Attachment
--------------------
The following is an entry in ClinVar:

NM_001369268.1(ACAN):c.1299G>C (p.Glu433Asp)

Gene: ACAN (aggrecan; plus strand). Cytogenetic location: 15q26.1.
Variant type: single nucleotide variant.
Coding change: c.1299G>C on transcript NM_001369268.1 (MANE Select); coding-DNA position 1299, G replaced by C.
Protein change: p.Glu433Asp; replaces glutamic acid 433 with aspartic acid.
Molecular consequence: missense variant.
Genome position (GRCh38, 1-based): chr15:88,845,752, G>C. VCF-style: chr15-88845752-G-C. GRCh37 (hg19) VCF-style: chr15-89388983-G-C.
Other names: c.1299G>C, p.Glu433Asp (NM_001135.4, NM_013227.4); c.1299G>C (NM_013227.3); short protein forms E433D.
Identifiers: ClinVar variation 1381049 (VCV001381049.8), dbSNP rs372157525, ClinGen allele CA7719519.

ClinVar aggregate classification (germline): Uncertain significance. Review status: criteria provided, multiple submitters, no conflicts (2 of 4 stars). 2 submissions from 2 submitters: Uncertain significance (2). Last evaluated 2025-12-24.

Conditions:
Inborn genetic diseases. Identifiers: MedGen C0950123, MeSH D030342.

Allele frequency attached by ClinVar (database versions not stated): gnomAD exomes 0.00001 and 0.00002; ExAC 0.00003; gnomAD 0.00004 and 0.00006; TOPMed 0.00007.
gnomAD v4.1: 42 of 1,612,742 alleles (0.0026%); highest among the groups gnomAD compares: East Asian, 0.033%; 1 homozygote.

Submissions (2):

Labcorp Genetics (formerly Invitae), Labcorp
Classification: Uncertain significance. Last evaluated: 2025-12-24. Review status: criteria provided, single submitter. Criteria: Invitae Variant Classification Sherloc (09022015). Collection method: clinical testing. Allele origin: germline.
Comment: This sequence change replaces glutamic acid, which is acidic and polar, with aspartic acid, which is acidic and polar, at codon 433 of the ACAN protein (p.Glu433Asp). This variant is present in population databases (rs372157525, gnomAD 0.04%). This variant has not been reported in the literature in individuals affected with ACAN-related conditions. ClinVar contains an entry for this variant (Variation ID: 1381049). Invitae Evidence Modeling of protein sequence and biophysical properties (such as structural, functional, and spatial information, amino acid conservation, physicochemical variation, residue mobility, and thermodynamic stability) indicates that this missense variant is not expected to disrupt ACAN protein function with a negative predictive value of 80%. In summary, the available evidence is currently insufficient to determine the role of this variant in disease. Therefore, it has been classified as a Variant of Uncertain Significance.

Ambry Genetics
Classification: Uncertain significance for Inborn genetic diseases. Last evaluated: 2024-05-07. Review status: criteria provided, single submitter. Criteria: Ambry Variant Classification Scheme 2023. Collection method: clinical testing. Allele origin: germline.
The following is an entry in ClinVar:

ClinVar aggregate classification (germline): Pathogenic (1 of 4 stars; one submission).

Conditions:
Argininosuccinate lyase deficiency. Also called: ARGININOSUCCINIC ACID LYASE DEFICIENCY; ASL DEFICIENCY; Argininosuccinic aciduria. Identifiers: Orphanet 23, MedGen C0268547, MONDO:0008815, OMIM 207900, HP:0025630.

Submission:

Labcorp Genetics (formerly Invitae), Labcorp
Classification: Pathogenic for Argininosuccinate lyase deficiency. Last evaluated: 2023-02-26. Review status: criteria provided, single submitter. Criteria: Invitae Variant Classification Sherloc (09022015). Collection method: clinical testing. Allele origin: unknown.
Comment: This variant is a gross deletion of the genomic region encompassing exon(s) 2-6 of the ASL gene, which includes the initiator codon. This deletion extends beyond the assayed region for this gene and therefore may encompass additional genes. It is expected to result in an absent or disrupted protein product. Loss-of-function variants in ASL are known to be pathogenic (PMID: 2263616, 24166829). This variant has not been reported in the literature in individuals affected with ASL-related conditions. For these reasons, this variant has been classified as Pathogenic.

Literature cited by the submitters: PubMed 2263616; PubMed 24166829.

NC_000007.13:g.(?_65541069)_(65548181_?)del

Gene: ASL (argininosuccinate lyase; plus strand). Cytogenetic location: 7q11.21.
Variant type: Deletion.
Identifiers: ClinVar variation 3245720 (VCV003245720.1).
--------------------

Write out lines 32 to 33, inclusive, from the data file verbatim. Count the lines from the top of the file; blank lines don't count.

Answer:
Gene: ASL (argininosuccinate lyase; plus strand). Cytogenetic location: 7q11.21.
Variant type: Deletion.